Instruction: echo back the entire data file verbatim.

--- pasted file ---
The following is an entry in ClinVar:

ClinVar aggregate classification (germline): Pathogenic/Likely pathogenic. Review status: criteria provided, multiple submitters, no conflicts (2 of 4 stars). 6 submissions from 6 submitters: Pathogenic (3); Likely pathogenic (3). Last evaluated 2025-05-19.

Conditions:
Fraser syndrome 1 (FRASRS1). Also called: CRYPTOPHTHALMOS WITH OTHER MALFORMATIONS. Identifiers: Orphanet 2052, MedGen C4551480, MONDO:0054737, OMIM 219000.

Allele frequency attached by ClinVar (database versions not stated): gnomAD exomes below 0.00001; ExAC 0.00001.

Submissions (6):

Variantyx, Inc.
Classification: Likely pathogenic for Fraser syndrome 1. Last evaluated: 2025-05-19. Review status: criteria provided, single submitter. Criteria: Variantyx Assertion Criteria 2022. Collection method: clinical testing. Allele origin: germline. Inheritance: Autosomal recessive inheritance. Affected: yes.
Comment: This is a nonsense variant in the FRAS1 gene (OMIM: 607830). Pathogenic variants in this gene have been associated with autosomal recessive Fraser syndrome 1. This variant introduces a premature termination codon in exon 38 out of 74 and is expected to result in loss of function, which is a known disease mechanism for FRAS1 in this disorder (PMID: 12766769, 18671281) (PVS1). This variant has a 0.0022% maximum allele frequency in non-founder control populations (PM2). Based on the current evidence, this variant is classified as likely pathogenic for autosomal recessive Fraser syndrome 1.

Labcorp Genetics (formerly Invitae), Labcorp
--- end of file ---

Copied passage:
The following is an entry in ClinVar:

ClinVar aggregate classification (germline): Pathogenic/Likely pathogenic. Review status: criteria provided, multiple submitters, no conflicts (2 of 4 stars). 6 submissions from 6 submitters: Pathogenic (3); Likely pathogenic (3). Last evaluated 2025-05-19.

Conditions:
Fraser syndrome 1 (FRASRS1). Also called: CRYPTOPHTHALMOS WITH OTHER MALFORMATIONS. Identifiers: Orphanet 2052, MedGen C4551480, MONDO:0054737, OMIM 219000.

Allele frequency attached by ClinVar (database versions not stated): gnomAD exomes below 0.00001; ExAC 0.00001.

Submissions (6):

Variantyx, Inc.
Classification: Likely pathogenic for Fraser syndrome 1. Last evaluated: 2025-05-19. Review status: criteria provided, single submitter. Criteria: Variantyx Assertion Criteria 2022. Collection method: clinical testing. Allele origin: germline. Inheritance: Autosomal recessive inheritance. Affected: yes.
Comment: This is a nonsense variant in the FRAS1 gene (OMIM: 607830). Pathogenic variants in this gene have been associated with autosomal recessive Fraser syndrome 1. This variant introduces a premature termination codon in exon 38 out of 74 and is expected to result in loss of function, which is a known disease mechanism for FRAS1 in this disorder (PMID: 12766769, 18671281) (PVS1). This variant has a 0.0022% maximum allele frequency in non-founder control populations (PM2). Based on the current evidence, this variant is classified as likely pathogenic for autosomal recessive Fraser syndrome 1.

Labcorp Genetics (formerly Invitae), Labcorp